|By M.L. Elrick, Detroit Free Press|
Knight Ridder/Tribune Business News
June 9, 2004 - Detroit Mayor Kwame Kilpatrick's bid for a new $1-billion downtown convention center is all but dead.
After determining that the cost of a new, high-tech, million-square-foot facility outweighed the economic benefit, a task force of public officials and business leaders decided Tuesday to endorse expanding Cobo Center.
Kilpatrick, who hoped to rally Detroiters and suburbanites behind his call for a new convention center, said he accepted the Tourism Action Group's decision.
"So now we can focus the region on getting it done," Kilpatrick said Tuesday evening. "We need a victory... We've got to get this done."
Kilpatrick, backed chiefly by the Detroit Auto Dealers Association, previously warned that Detroit would continue to lose convention business and could hamper the growth of the North American International Auto Show without a new building.
Richard Genthe, president of the auto dealers group, said expansion is a short-term fix, but it's better than nothing.
"We certainly need to get pragmatic and get pragmatic soon," he said Tuesday evening. "So if this is the best possible thing, we need to go for it."
Both the auto dealers and Kilpatrick became resigned to a less ambitious plan as regional support for a new convention center failed to materialize. In a January speech to the Detroit Economic Club, Kilpatrick had called on people in southeastern Michigan to put their divisive past behind them and work together for a new convention center.
But Wayne County Executive Robert Ficano said two months ago that expanding the current building was the only viable option. And Oakland County Executive L. Brooks Patterson, who tentatively supported Kilpatrick's call to replace Cobo, had begun to question its feasibility.
Walt Watkins, Detroit's chief development officer and chairman of the Tourism Action Group, said expanding 43-year-old Cobo Center from about 700,000 square feet to as much as 900,000 could cost between $500 million and $600 million.
It is unclear where the money will come from or how Kilpatrick and local leaders will convince voters to support what is still an expensive project.
And the scaled-back plan could give critics another opportunity to cast Kilpatrick as a mayor whose grand dreams seldom come true.
Kilpatrick's attempt to bring the 2004 Democratic National Convention to Detroit failed. After announcing that he would demolish 5,000 abandoned buildings within his first 9 months in office, it now appears unlikely he will reach that total by the time his term expires in 2005.
The mayor's bid to take charge of the Detroit Public Schools, redevelop the Book-Cadillac hotel and convert the abandoned Michigan Central Depot into a new police headquarters are still on hold.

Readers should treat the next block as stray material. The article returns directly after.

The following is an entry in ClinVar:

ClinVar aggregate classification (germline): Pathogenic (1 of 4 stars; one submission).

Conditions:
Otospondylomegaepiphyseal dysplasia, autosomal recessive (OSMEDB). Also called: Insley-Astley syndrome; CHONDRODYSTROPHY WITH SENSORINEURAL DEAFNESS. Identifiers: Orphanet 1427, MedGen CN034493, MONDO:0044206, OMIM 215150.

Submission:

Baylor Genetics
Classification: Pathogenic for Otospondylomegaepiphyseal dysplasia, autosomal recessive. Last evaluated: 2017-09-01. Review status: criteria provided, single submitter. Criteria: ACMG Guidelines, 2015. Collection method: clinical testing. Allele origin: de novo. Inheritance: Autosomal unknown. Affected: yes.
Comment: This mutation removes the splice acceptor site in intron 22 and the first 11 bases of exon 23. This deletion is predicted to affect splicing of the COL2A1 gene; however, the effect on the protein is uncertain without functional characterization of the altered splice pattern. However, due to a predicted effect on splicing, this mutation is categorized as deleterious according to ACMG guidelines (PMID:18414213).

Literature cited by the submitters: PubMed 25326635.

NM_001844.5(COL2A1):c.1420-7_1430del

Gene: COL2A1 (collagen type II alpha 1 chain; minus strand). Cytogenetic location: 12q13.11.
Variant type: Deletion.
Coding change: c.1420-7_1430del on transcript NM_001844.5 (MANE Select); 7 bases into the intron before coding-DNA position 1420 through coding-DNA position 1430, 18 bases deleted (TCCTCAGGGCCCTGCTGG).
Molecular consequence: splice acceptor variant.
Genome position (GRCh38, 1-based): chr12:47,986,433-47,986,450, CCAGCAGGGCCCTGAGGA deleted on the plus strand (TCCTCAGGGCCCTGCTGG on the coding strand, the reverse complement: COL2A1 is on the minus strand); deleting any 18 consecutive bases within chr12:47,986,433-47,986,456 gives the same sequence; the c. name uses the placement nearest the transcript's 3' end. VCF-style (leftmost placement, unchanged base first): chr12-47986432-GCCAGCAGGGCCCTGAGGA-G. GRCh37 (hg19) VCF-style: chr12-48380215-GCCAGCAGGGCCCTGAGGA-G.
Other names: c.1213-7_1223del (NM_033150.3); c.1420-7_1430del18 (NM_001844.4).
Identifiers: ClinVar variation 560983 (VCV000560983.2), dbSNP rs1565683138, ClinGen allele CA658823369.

"With potential opposition in 2005 surfacing so early, folks are certainly going to draw a circle around this as a failure connected to many," Kamau Marable of the Detroit-based Urban Consulating Group said of the revamped convention center plan.
Referring to Detroit City Councilwoman Sharon McPhail and former Police Chief Benny Napoleon, who may team up to run for mayor, and former Deputy Mayor Freman Hendrix, Marable said: "Those folks are going to be out working the media and working the community and saying this is another promise unkept. Fair or not, it's politics."
Mayoral spokesman Howard Hughey said Kilpatrick has succeeded in launching redevelopment of the riverfront, revitalization of Woodward and Washington, and attracting major events such as college basketball's 2009 championship.
Kilpatrick has not given up on his schools plan, the Book-Cadillac or the new police headquarters, Hughey said.
"We're still just as dedicated to those ambitious goals for the future prosperity of the city and we will remain dedicated until we can see the light at the end of the tunnel," he said.
Watkins said the tourism group liked Kilpatrick's call for a new facility, but expansion had "a lot of benefit for fewer dollars."
He said local political and business leaders would work on figuring out how to expand Cobo -- as well as how to pay for it -- over the next 60 days.
Although Kilpatrick's bigger proposal seems dead, some elements survive.
Watkins said his group still plans to ask suburbanites to help pay for the project. And he said they will get some control over the facility in return.
"All the discussions so far have been for a regional-type facility," he said. "I suspect that that's where the discussion will continue in the future."
Staff writer Cecil Angel contributed to this report.
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